What Will People Say (2017) | Dubai Film Festival 2017
Dir|Writer: Iram Haq | Cast: Adil Hussain, Maria Mozhdah, Ekavali Khanna, Rohit Saraf | Norwegian/Urdu | 106′ | Drama
Actor/director Iram Haq’s impressive sophomore title WHAT WILL PEOPLE SAY plays out as a grippingly atmospheric thriller in which a beautiful young Pakistani girl plays the enigmatic and wilful heroine. Screening as a world premiere at this year’s Toronto, it offers refreshing and intriguing take on what could otherwise have been just another story about cross cultural conflict and tragedy or even wander down a fashionable politically correct route.
Nisha (Maria Mozhdah) is leading a double life — at home she is obedient to her traditional Pakistani father – played masterfully here by Adil Hussain (Lunchbox) – but to her friends she is a typical Norwegian teenager, hanging out in bars, dating and spending her time on her phone. But her father catches her flirting with a boyfriend upstairs in the family home one day and brings her world crashing down in a fit of anger, brutally disassociating himself from her behaviour, and taking her off to his family in Pakistan (the locations are actually India).
Haq makes great use of an atmospheric soundtrack to telegraph doom and despair in this often sinister story which makes great use of its snowbound and exotic locations. India looks stunning in Nadim Carlsen’s beautifully composed shots captured both on the widescreen and in intimate jewel-like settings. Apart from the strong central cast, Haq uses periphery characters to warn of danger, tempt and tease a girl who rapidly has to adapt from her Western lifestyle to the world of a closeted and protected unmarried woman in a highly restrictive Muslim-dominated society.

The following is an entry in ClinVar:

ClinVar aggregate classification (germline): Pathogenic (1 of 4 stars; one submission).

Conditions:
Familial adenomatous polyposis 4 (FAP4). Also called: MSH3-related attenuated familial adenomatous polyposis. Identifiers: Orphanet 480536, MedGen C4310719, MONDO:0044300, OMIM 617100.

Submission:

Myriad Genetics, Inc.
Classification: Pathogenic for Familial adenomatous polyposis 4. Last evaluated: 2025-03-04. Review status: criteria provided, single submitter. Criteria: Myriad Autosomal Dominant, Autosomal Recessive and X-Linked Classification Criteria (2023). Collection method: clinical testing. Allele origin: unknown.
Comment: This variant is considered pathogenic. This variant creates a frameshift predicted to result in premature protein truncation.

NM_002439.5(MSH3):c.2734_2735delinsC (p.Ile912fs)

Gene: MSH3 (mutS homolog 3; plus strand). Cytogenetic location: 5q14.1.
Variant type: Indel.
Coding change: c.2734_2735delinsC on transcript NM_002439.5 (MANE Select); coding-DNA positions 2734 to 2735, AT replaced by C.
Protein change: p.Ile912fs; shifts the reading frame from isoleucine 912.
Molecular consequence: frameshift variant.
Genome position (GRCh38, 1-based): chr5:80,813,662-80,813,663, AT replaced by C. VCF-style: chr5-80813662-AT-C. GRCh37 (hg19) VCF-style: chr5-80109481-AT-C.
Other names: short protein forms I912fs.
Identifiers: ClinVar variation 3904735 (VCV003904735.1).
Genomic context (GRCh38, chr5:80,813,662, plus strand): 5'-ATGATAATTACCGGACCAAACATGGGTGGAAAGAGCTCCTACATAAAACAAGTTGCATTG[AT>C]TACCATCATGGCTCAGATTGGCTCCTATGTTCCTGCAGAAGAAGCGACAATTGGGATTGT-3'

Sadly, Nisha is rather underwritten as a character – whether by intent in respect of cultural traditions or by omission – it’s never quite sure, but strangely this works to the film’s advantage and Haq makes her character come alive a way that feels both authentic and beguiling. Yer we feel for Hussain’s father figure who internally struggles with his duty as a traditional father requiring him to impose draconian measures on his daughter while he still clearly loves her – it’s a tough role but Hussain pulls it off with dignity, strangely evoking our respect and sympathy in this shocking and convincing arthouse parable that lifts the lid on a society that still adheres blindly to its traditions. MT